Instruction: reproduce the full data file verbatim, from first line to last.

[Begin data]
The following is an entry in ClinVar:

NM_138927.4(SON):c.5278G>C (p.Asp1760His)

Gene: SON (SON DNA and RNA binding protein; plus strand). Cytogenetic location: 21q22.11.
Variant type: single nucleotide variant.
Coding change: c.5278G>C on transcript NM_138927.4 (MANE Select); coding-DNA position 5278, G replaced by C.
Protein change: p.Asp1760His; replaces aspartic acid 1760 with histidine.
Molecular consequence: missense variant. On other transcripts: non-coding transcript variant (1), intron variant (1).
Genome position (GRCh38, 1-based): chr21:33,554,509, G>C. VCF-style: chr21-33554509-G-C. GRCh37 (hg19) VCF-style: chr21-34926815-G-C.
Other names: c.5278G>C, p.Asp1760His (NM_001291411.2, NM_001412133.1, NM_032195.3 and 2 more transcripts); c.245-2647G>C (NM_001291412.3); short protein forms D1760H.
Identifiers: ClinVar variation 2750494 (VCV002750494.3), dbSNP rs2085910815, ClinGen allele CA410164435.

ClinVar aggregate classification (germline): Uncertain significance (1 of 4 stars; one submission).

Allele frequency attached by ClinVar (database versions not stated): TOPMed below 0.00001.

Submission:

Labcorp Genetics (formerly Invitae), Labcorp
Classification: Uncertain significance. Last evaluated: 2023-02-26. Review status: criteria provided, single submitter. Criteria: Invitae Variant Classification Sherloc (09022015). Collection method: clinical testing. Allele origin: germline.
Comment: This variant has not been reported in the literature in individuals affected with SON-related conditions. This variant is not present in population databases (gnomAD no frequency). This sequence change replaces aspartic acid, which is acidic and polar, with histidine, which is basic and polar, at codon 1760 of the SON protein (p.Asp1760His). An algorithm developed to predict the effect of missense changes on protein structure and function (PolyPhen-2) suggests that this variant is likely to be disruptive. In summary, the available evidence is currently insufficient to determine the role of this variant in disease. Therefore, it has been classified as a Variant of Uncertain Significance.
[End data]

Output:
The following is an entry in ClinVar:

NM_138927.4(SON):c.5278G>C (p.Asp1760His)

Gene: SON (SON DNA and RNA binding protein; plus strand). Cytogenetic location: 21q22.11.
Variant type: single nucleotide variant.
Coding change: c.5278G>C on transcript NM_138927.4 (MANE Select); coding-DNA position 5278, G replaced by C.
Protein change: p.Asp1760His; replaces aspartic acid 1760 with histidine.
Molecular consequence: missense variant. On other transcripts: non-coding transcript variant (1), intron variant (1).
Genome position (GRCh38, 1-based): chr21:33,554,509, G>C. VCF-style: chr21-33554509-G-C. GRCh37 (hg19) VCF-style: chr21-34926815-G-C.
Other names: c.5278G>C, p.Asp1760His (NM_001291411.2, NM_001412133.1, NM_032195.3 and 2 more transcripts); c.245-2647G>C (NM_001291412.3); short protein forms D1760H.
Identifiers: ClinVar variation 2750494 (VCV002750494.3), dbSNP rs2085910815, ClinGen allele CA410164435.

ClinVar aggregate classification (germline): Uncertain significance (1 of 4 stars; one submission).

Allele frequency attached by ClinVar (database versions not stated): TOPMed below 0.00001.

Submission:

Labcorp Genetics (formerly Invitae), Labcorp
Classification: Uncertain significance. Last evaluated: 2023-02-26. Review status: criteria provided, single submitter. Criteria: Invitae Variant Classification Sherloc (09022015). Collection method: clinical testing. Allele origin: germline.
Comment: This variant has not been reported in the literature in individuals affected with SON-related conditions. This variant is not present in population databases (gnomAD no frequency). This sequence change replaces aspartic acid, which is acidic and polar, with histidine, which is basic and polar, at codon 1760 of the SON protein (p.Asp1760His). An algorithm developed to predict the effect of missense changes on protein structure and function (PolyPhen-2) suggests that this variant is likely to be disruptive. In summary, the available evidence is currently insufficient to determine the role of this variant in disease. Therefore, it has been classified as a Variant of Uncertain Significance.